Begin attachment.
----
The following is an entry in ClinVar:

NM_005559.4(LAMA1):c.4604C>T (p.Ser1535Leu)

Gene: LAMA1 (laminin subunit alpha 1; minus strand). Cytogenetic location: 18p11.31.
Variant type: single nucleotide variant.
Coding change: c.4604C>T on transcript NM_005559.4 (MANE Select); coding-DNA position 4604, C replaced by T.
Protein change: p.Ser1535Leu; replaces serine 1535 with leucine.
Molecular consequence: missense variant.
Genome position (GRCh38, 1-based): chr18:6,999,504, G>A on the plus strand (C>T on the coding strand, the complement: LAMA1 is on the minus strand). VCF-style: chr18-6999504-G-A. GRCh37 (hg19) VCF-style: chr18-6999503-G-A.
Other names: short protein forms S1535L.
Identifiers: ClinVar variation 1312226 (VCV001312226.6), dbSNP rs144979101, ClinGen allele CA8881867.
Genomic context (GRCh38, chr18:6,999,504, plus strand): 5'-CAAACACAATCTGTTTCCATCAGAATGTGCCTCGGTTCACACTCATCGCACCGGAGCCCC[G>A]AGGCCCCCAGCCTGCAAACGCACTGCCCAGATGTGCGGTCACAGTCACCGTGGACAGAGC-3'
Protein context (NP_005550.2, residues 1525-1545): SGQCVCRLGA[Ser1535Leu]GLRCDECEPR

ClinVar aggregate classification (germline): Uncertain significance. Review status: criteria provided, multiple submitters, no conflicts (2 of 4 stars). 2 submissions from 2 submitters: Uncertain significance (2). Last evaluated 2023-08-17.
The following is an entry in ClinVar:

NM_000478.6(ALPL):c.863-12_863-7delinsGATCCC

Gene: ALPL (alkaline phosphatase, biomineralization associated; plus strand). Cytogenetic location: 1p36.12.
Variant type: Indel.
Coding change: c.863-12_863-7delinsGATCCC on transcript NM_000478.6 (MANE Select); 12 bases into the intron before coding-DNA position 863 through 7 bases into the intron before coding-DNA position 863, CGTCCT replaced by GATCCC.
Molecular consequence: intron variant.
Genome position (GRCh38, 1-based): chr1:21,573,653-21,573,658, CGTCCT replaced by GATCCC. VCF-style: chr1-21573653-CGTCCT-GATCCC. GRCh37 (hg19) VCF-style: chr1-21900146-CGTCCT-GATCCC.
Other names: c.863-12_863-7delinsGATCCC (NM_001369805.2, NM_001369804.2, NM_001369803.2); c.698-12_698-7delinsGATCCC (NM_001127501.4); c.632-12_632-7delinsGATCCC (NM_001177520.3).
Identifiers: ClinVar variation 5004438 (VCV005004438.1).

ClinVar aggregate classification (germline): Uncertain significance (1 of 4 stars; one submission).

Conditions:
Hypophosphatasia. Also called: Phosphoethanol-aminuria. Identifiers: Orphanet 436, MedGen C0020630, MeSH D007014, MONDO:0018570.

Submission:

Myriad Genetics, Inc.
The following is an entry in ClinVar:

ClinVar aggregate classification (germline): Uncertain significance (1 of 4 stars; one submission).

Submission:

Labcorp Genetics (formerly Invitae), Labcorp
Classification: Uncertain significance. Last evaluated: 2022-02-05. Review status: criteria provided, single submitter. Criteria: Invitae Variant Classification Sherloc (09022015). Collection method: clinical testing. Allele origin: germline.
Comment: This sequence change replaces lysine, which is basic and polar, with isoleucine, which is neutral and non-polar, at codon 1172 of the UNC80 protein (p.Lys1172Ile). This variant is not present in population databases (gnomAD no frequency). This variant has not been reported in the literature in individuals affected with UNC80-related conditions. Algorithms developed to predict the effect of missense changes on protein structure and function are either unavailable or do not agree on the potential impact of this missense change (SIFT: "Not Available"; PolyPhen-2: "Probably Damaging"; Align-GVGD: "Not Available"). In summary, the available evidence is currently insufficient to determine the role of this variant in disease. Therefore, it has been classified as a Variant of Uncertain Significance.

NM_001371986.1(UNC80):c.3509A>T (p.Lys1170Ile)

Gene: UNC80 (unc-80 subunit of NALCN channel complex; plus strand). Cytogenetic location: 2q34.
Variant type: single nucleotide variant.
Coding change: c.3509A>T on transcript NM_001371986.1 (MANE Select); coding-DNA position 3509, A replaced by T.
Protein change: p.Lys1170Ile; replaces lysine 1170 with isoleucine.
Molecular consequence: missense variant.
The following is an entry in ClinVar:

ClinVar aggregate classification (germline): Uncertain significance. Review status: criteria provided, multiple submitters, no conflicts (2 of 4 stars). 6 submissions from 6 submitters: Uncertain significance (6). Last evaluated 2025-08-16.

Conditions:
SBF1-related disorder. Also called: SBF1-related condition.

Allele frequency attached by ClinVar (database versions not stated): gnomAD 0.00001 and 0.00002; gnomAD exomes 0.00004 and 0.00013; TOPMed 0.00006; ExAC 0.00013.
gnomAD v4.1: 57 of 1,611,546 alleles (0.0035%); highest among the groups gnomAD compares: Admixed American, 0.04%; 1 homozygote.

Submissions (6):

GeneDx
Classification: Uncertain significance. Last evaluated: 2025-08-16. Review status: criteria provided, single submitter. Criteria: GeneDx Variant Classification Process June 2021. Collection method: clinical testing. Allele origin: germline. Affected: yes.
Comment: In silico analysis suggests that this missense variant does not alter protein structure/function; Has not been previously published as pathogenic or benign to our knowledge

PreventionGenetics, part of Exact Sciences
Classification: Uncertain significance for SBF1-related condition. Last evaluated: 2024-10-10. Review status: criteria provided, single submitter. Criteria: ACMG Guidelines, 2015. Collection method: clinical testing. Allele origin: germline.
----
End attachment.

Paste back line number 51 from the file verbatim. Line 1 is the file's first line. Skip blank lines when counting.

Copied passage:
Classification: Uncertain significance for SBF1-related condition. Last evaluated: 2024-10-10. Review status: criteria provided, single submitter. Criteria: ACMG Guidelines, 2015. Collection method: clinical testing. Allele origin: germline.